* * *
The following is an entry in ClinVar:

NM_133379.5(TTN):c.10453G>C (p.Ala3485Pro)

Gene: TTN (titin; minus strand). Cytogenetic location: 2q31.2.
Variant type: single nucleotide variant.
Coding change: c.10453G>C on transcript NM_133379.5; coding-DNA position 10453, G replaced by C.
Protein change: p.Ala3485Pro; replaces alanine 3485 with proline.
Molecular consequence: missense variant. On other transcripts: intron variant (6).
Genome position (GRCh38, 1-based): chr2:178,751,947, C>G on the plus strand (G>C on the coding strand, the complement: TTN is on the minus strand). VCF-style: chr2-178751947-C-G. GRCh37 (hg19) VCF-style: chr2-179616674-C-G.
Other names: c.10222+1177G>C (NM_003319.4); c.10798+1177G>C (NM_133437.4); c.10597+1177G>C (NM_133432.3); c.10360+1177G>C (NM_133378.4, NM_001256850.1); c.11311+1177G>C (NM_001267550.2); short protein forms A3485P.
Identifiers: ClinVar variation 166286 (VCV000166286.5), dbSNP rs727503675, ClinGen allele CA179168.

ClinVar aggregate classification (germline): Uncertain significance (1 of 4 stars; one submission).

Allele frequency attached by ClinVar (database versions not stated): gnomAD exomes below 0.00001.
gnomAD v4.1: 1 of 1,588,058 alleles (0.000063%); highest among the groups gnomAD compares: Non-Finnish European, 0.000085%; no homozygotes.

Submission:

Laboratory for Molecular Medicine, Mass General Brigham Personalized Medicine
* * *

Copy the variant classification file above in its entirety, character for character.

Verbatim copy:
The following is an entry in ClinVar:

NM_133379.5(TTN):c.10453G>C (p.Ala3485Pro)

Gene: TTN (titin; minus strand). Cytogenetic location: 2q31.2.
Variant type: single nucleotide variant.
Coding change: c.10453G>C on transcript NM_133379.5; coding-DNA position 10453, G replaced by C.
Protein change: p.Ala3485Pro; replaces alanine 3485 with proline.
Molecular consequence: missense variant. On other transcripts: intron variant (6).
Genome position (GRCh38, 1-based): chr2:178,751,947, C>G on the plus strand (G>C on the coding strand, the complement: TTN is on the minus strand). VCF-style: chr2-178751947-C-G. GRCh37 (hg19) VCF-style: chr2-179616674-C-G.
Other names: c.10222+1177G>C (NM_003319.4); c.10798+1177G>C (NM_133437.4); c.10597+1177G>C (NM_133432.3); c.10360+1177G>C (NM_133378.4, NM_001256850.1); c.11311+1177G>C (NM_001267550.2); short protein forms A3485P.
Identifiers: ClinVar variation 166286 (VCV000166286.5), dbSNP rs727503675, ClinGen allele CA179168.

ClinVar aggregate classification (germline): Uncertain significance (1 of 4 stars; one submission).

Allele frequency attached by ClinVar (database versions not stated): gnomAD exomes below 0.00001.
gnomAD v4.1: 1 of 1,588,058 alleles (0.000063%); highest among the groups gnomAD compares: Non-Finnish European, 0.000085%; no homozygotes.

Submission:

Laboratory for Molecular Medicine, Mass General Brigham Personalized Medicine